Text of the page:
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Jazmin Perry

Dispute resolution

It is possible that landlords may find themselves in a position where their tenant has unfortunately passed away, but the death of the tenant does not automatically bring the tenancy to an end. 

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As the tenancy continues, the tenant’s estate will be liable to pay the rent (and other amounts due under the terms of the tenancy), and likewise, rules such as the landlord providing sufficient notice to access the property, still apply.  

When a tenant passes away, the first thing to ascertain is who has the legal authority to act on their behalf.  Who that person will be depends on whether the tenant left a will.  If so, the landlord can deal with the executor named in it.  If the tenant did not leave a will or there was a will but no executor, the tenancy is transferred temporarily to the Public Trustee.  Unless someone informs the landlord that have the necessary authority, the landlord should ask the Public Trustee if they are acting.  Whichever way this works out, the landlord should ensure to obtain proof of authority to act from the relevant person, before dealing with them in relation to the tenancy. 

Although technically the tenant could leave the remaining term of the tenancy to their beneficiaries in their will, in practice this seldom happens.  So, landlords should consider negotiating a surrender of the tenancy with the person who has authority, to allow the property to be re-let to new tenants.  Landlords may be reluctant to surrender the tenancy at first as doing so will mean they need to find a new tenant, however finalising the tenant’s estate can take significant time, and there may not be any money left in the estate to pay rent or arrears anyway by the end of that process.  Therefore, a surrender is usually the cleanest, most efficient and cost-effective way of ending the tenancy. 

If a surrender cannot be agreed and the tenancy is within its fixed term then the tenancy will pass to the tenant’s estate, and the landlord can serve a section 8 notice relying on ground 7 – death of an assured tenant to seek possession providing that possession proceedings have started no later than 12 months after the death of that tenant.  If the tenancy is periodic and a surrender cannot be agreed, then the tenancy will pass to the tenant’s estate and the landlord could serve a section 21 notice to end the tenancy, or a section 8 notice again relying on ground 7 – death of an assured tenant.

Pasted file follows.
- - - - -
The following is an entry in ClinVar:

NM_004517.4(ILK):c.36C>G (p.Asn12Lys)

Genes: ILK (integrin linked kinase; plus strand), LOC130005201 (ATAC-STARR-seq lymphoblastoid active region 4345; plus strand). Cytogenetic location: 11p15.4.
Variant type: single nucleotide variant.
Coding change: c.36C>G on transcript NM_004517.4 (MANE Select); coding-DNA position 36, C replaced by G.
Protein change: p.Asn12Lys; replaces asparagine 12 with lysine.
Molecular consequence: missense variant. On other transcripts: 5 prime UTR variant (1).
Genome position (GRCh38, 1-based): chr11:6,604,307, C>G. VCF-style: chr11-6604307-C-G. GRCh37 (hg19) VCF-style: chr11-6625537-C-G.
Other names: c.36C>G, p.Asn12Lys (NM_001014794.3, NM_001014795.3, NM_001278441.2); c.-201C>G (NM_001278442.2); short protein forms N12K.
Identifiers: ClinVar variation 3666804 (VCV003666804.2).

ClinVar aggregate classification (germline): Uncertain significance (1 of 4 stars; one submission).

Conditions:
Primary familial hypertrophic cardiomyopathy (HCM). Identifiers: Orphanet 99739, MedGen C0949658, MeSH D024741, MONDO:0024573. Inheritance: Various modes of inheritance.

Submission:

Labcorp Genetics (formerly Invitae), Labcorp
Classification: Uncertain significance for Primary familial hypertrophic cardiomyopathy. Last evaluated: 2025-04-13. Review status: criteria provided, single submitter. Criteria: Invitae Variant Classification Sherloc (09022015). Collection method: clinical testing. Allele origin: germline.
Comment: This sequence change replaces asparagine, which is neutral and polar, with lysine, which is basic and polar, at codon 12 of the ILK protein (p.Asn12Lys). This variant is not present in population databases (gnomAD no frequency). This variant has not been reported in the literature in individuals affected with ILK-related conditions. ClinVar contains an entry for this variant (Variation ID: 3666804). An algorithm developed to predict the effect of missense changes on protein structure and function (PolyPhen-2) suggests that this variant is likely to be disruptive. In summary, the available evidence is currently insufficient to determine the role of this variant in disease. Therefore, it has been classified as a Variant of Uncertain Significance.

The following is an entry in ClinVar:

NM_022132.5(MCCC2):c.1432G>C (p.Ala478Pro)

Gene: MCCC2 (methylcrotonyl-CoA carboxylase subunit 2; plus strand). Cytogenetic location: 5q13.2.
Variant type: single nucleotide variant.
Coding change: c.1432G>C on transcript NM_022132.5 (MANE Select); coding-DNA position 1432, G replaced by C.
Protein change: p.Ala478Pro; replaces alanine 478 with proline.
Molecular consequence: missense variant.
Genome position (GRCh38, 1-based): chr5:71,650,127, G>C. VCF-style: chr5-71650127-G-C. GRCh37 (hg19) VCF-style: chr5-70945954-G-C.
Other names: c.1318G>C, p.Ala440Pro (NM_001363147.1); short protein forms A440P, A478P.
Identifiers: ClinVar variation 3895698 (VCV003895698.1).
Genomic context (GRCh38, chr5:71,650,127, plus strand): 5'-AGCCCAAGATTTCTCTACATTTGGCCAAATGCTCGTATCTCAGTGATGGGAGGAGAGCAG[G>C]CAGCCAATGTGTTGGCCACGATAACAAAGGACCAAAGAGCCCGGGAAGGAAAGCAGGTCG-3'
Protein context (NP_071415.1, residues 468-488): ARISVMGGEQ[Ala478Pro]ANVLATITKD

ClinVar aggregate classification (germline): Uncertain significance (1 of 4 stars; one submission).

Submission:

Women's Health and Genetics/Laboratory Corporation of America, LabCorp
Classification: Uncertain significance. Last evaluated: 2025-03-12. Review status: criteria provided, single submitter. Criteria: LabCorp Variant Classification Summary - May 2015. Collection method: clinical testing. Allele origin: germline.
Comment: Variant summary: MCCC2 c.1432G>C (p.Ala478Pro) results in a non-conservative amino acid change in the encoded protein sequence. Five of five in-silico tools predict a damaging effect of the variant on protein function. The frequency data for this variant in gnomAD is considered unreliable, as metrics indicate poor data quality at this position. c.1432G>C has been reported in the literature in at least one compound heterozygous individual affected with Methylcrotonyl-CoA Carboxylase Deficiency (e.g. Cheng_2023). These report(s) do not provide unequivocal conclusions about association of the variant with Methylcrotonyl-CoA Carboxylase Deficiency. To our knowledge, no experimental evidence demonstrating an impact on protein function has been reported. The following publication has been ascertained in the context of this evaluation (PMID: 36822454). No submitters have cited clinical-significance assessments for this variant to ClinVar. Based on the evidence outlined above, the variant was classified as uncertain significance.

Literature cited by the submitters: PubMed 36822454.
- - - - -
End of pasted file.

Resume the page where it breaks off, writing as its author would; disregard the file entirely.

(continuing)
When the tenancy is brought to an end and depending on the circumstances, the landlord may wish to make a deduction from the tenant’s deposit.  The landlord should seek to agree deductions with the person with authority to deal with the tenant’s estate and if a surrender is agreed, a written deed of surrender which details how the deposit will be dealt with, should be completed.  If an agreement cannot be reached as to who should receive the deposit or how it should be shared, the landlord will have to look to make a court claim against the tenant’s estate or use the free dispute resolution service of the deposit protection scheme protecting that deposit, with the authorised person assuming the position of the tenant in that process.

It is important that the tenancy is dealt with correctly when a tenant passes away, and there are pitfalls to be aware of.  For instance, a landlord could deal with the person they believe has authority to act for the tenant and deduct monies from the deposit with that person’s agreement, but, if that was in fact not the person with proper authority, the landlord could be required to refund those amounts to the tenant’s estate.  There are undeniably commercial considerations that any landlords will have when deciding the route to take in a situation such as this, but officially a tenancy can only be ended by authorised surrender or with an order of the court.  Without either of these, and if the landlord were to simply take back possession, they would be taking a significant risk. 

We are therefore available to assist landlords who find themselves in this position, you can contact us at [email protected]

Consistent with our policy when giving comment and advice on a non-specific basis, we cannot assume legal responsibility for the accuracy of any particular statement. In the case of specific problems we recommend that professional advice be sought.

Get in touch

If you have any questions relating to this article or have any legal disputes you would like to discuss, please contact the Property team on [email protected]

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